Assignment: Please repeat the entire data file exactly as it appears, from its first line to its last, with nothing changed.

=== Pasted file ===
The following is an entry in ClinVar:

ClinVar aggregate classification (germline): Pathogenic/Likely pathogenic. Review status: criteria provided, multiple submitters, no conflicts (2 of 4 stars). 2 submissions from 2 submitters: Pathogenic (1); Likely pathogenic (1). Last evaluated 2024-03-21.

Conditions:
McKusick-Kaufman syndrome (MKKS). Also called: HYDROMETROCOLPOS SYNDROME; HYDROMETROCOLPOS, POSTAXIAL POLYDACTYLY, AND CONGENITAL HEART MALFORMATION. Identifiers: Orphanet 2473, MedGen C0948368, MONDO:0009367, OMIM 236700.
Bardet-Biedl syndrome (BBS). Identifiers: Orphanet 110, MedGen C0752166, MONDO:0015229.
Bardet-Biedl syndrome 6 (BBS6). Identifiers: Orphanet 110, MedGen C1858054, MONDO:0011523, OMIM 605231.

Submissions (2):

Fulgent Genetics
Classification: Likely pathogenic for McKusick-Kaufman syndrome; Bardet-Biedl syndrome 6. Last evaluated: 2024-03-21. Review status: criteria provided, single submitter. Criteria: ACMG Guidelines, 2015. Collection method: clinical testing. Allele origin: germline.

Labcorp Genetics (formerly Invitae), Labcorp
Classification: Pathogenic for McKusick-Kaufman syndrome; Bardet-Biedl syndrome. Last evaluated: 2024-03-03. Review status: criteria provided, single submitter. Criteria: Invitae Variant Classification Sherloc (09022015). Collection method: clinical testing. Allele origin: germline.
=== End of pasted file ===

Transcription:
The following is an entry in ClinVar:

ClinVar aggregate classification (germline): Pathogenic/Likely pathogenic. Review status: criteria provided, multiple submitters, no conflicts (2 of 4 stars). 2 submissions from 2 submitters: Pathogenic (1); Likely pathogenic (1). Last evaluated 2024-03-21.

Conditions:
McKusick-Kaufman syndrome (MKKS). Also called: HYDROMETROCOLPOS SYNDROME; HYDROMETROCOLPOS, POSTAXIAL POLYDACTYLY, AND CONGENITAL HEART MALFORMATION. Identifiers: Orphanet 2473, MedGen C0948368, MONDO:0009367, OMIM 236700.
Bardet-Biedl syndrome (BBS). Identifiers: Orphanet 110, MedGen C0752166, MONDO:0015229.
Bardet-Biedl syndrome 6 (BBS6). Identifiers: Orphanet 110, MedGen C1858054, MONDO:0011523, OMIM 605231.

Submissions (2):

Fulgent Genetics
Classification: Likely pathogenic for McKusick-Kaufman syndrome; Bardet-Biedl syndrome 6. Last evaluated: 2024-03-21. Review status: criteria provided, single submitter. Criteria: ACMG Guidelines, 2015. Collection method: clinical testing. Allele origin: germline.

Labcorp Genetics (formerly Invitae), Labcorp
Classification: Pathogenic for McKusick-Kaufman syndrome; Bardet-Biedl syndrome. Last evaluated: 2024-03-03. Review status: criteria provided, single submitter. Criteria: Invitae Variant Classification Sherloc (09022015). Collection method: clinical testing. Allele origin: germline.